Improve Your Blog Posts With Peer Reviewed Articles

A reviewer at the National Institutes of Healt...

Image via Wikipedia

There is a lot of junk in blogsphere and not every post is vetted and thoroughly reviewed.  Unfortunately, there is not always a clear line drawn between opinion and fact.  To assist in production of high quality articles or blog posts I recommend using a peer reviewed article as a source.

What is a peer reviewed article?

In the world of academia peer reviewed journals are similar to blogs written by trusted writers. Peer reviewed journals undertake rigorous protocols in the selection and publishing of articles.  Drafts of articles undergo critical review and assessment by other scholars in the author’s field before they are accepted for publication.  This process is similar to the way in which a blog post is scrutinized.

For example, when a writer publishes a post on his blog, the blog’s readers weigh in (or comment) on the post.  Whether positive or negative – the feedback either supports or disproves what the writer has written.  Such is the process of the peer review, also known as refereeing. The reviewers are frequently not employed directly by the journal which helps to ensure objectivity and neutrality.

How to Find Peer Reviewed Articles

Google Scholar is a free bibliographic database that indexes scholarly texts, including peer-reviewed online journals.  Google Scholar does not require users to a subscribe or pay a fee.  Google Scholar allows users to search for digital or physical copies of articles, whether they be online or in libraries.

As a current PhD student at Walden University, I religiously use Google Scholar to research articles and publications for my assignments and papers.  I find it user-friendly, accurate, and concise.  One of the features that I continuously take advantage of is the link on the citation that lists other publications that cited the article in question.  This allows me to see the popularity of the article and how other writers have utilized the information in the article, and sometimes guide me down different research paths that I have not considered.

How do I know is an article has Been Peer Reviewed?

I order to figure out of an article has been peer-reviewed or not you have to research the journal that published the article.  The simple way to accomplish this would be to visit the journal’s website.  Once you locate the publication’s website, locate the article submission section. This section will outline the guidelines for article submission which normally states whether the publication participates in the peer review process.

Giving Credit Where Credit is Due

When and if you do use a peer reviewed article in a blog post, give credit to the author. You can reference the article used, provide a link to the publication, or place a footnote at the end of your post. Citing a peer reviewed article can provide truth and credibility to your posts – which every writer can use.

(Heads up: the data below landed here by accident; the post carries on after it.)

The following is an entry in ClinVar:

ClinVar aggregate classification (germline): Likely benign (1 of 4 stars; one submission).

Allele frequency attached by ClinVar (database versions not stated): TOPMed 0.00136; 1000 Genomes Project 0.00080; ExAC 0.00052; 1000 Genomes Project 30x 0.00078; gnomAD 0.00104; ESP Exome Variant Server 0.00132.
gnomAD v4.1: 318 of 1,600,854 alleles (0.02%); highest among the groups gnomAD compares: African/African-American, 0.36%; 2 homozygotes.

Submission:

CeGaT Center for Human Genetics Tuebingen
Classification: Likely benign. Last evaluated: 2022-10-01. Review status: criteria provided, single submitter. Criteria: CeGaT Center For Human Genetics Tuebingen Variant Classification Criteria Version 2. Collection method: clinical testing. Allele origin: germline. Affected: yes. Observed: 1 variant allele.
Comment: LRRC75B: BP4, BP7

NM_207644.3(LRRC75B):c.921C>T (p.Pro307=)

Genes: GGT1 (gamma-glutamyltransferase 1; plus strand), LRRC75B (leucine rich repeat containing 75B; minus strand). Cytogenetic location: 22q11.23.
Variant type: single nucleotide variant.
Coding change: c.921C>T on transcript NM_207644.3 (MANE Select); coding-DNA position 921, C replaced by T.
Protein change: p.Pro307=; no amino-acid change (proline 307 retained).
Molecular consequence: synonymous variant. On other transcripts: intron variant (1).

Related articles by Zemanta

Reblog this post [with Zemanta]

Reliability and Validity of Social Media Marketing Research

Social Media Logos

Image provided by Sean McClogan on Flickr

Validity is the degree to which your assumption (construct or hypothesis) is measured by your chosen method of measurement.  Basically does your research project (the type of data gathered and the means of gathering that data) truly measure that which it is intended to measure?
Reliability is how consistently your chosen method of measurement produces the same results.  To elaborate on that ideal, reliability is also estimated by whether or not the results of your research can be reproduced under a similar methodology.
Testing the reliability and validity of social media as effective marketing channels for organizations.  The term social media refers to web 2.0 applications such as social network sites such as Facebook, YouTube and LinkedIn, blogs, wikis and Twitter (microblogging).  One can assume that not all social media is a useful marketing channel in every organization.  For example, a musician would benefit more from using YouTube as a marketing channel than would a photographer.  The photographer would more than likely benefit from using Flickr than from using YouTube.
One can implement a marketing campaign utilizing a social media application and measure the validity of the social media(SM) as an effective means of marketing for the organization.  The SM’s effectiveness could be based on a measurement of “total response” to the campaign.
From a reliability perspective it can be asked, how reliable is the use of “total response” as a reliable measurement of the effectiveness of a social media marketing campaign for an organization.  If a marketing research firm conducted research of a client’s use of MySpace, in its marketing campaign, and the research results showed that MySpace was very effective way of marketing; would another marketing firm’s research yield the same results if all of the parameters in their research were identical?

The Inc. 500

The Inc. 500

In early 2007 the results of a groundbreaking study into the adoption of social media
within the Inc. 500, an elite group of the fastest-growing companies within the United
States, were released. As one of, if not the first studies of corporate social media adoption
with statistical significance, it proved conclusively that social media was coming to the
business world and sooner than many anticipated.  Now, approximately one year later,
that same group was studied again in an effort to look at longitudinal change in the
adoption of these digital communication tools.

Social Media in the Inc. 500: The First Longitudinal Study